Celebrated author Pauline Cartwright has returned to her North Otago roots for her retirement. She shares with Ashley Smyth some of the wisdom she has gleaned from a lifetime of teaching, learning, and as the author of too many titles to count.
Pauline Cartwright has been and always will be a writer.
For as long as she can remember, she would put pen to paper at any opportunity.
“If there was an opportunity to have a go at something in the writing field, I did … I used to write poems for the children’s pages, and things like that.”
As a pupil at Weston School, and then Waitaki Girls’ High School, a young Pauline Webster was close friends with Elizabeth Flett, the daughter of well-known Mills and Boon author Essie Summers.
“Mrs Flett – Essie Summers – the romance writer, she was like my other mother … and she was very helpful,” Mrs Cartwright said.
“She was the one who sent a poem away and I got paid for it, and I’d never done that, you know. I thought that was quite amazing. She was very encouraging.
“It’s kind of a difficult thing, in a sense, to start writing, because you’re just going into an unknown world and you don’t even know sort of how to get into it really, so it’s nice when you do have people that know about it, and they can send you in the right directions really.
“She certainly knew a lot about it.”
From high school, Mrs Cartwright went straight to teaching and had sole charge of Tawanui School, near Owaka, which then had eight pupils. This was the beginning of a long teaching career, which aided her in the writing of many school readers.
“I felt that having been a teacher was really helpful. I knew what teachers wanted, and you knew the sort of age groups of children, and you could write accordingly.
“Some people wouldn’t know where to start for writing for schools, but I did do a lot of that because I could.
“It was very useful. And they went into all sorts of places, and overseas and all of that, so it meant more money.”
It was the income from the readers, together with being awarded the Choysa Bursary of $18,000, that eventually allowed Mrs Cartwright to leave the education sector in 1991, to focus on being an author full-time.
This was also the year when Meg’s Last Springtime, her first novel, was published.
By then she was living in Alexandra with her second husband Rob.
Her two children Carl and Ana were high school age, and Mr Cartwright also had a son, Michael.
In 1992, Mrs Cartwright was diagnosed with severe repetitive strain injury in her wrists, which left her unable to type and able to write by hand only for short periods of time.
She would have to dictate to a typist, but found the process “intrusive”, as she preferred to work alone.
Two years later, the Otago Daily Times reported she was “writing with her voice”, using a ground-breaking voice-operated computer.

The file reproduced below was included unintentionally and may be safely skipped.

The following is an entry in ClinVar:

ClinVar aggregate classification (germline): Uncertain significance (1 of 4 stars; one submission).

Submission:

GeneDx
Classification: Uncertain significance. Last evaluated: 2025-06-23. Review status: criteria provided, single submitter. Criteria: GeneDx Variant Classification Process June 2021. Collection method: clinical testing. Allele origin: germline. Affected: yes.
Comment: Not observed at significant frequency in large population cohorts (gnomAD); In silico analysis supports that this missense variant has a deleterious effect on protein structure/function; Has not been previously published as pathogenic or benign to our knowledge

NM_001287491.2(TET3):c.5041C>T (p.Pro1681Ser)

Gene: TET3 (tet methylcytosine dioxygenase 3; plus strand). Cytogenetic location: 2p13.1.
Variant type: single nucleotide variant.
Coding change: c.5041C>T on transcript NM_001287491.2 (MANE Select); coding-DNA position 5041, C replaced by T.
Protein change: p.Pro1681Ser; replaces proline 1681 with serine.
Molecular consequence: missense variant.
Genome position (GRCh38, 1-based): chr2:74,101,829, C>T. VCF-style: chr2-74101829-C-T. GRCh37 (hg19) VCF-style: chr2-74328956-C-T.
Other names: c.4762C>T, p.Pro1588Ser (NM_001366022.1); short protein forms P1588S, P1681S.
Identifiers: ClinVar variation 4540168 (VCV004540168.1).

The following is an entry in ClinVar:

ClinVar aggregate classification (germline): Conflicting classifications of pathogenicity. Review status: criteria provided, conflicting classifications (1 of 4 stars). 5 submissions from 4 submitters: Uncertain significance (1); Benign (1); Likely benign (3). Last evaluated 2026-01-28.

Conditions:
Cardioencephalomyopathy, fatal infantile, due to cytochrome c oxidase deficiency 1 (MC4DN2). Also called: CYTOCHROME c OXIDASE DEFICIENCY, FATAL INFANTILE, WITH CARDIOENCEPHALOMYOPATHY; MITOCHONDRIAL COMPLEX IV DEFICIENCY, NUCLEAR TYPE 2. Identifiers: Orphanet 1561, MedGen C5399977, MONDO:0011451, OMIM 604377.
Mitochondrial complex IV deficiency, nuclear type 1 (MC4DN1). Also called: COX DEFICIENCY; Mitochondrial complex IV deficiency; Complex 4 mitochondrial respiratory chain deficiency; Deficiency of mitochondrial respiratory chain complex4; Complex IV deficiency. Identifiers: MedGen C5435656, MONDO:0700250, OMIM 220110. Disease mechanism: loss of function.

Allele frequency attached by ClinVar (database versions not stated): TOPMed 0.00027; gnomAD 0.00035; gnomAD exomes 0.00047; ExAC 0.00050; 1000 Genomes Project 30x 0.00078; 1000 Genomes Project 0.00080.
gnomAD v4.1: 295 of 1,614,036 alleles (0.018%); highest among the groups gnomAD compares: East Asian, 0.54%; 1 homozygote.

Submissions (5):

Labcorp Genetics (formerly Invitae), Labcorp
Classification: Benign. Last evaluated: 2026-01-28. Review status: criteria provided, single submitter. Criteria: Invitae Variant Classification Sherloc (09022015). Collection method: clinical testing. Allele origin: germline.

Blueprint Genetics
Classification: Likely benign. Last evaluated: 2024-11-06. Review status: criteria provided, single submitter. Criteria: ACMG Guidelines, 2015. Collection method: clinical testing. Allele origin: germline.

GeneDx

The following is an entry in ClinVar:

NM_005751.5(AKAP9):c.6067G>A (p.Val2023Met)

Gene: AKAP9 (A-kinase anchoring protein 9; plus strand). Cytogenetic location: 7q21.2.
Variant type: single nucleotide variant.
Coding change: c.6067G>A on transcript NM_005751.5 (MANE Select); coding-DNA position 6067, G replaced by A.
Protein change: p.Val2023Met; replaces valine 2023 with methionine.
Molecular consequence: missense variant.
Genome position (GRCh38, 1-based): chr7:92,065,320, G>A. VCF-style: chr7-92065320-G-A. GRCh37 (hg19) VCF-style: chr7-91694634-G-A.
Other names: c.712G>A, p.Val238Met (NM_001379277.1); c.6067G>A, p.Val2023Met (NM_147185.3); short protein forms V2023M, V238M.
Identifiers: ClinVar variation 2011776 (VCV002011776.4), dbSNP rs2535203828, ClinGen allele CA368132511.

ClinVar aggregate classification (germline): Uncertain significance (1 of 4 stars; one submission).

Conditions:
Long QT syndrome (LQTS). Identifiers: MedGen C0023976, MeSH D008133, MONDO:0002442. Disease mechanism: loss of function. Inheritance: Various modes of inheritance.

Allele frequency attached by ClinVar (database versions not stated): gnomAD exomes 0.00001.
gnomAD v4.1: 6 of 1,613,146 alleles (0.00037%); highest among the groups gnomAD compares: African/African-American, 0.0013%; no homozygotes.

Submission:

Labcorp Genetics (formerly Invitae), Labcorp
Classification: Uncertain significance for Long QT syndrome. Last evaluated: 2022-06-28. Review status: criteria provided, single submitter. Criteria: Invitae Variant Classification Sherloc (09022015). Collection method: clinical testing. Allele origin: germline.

There were teething problems, she said at the time, but it had restored her independence.
“The wonderful thing is, that even if it’s slow, I can do it myself .. and that’s marvellous.”
Over the years, the prolific author had been shortlisted for, and won, national awards with her illustrated children’s books and novels. She wrote a series of 15 stories for National Radio’s morning children’s programme Ears, which was set in the Dunstan goldfields; and all the while continued to write readers, poetry, and non-fiction books, as well as short stories in magazines for adults, albeit under a pseudonym.
Cartwright also penned the first interactive children’s book for CD-Rom in 1995, called Mungo – the Only Pirate Left.
It was this adaptability and willingness to put her hand to any type of writing which ensured writing was a viable career choice for her.
She did not have a particular favourite book, but had enjoyed “writing some things more than others”.
“It’s like most things you do.”
She had formed strong friendships with other writers and also illustrators, such as Dunedin artist and author David Elliott, with whom she collaborated on Arthur and The Dragon.
Television, although it had its place, could never take the place of a good book, she said.
“Books are superior to television. Television’s good, but it’s patterned by people in a way that books aren’t. Books are more generous with the realities of writing, I think.”
She had a copy of each book she had written or contributed to, tucked away in a bookshelf in her new Oamaru home.
“It’s nice to have all these, to remember, because it’s the only way you do remember.”
The 77-year-old moved back to Oamaru in December, after about 35 years in Alexandra. She had wanted to be closer to family since her husband died.
“I didn’t find it easy to come to terms with the fact Rob died,” she said.
“It’s lovely to be with family who are generous with their kindness, and I’m much appreciative.”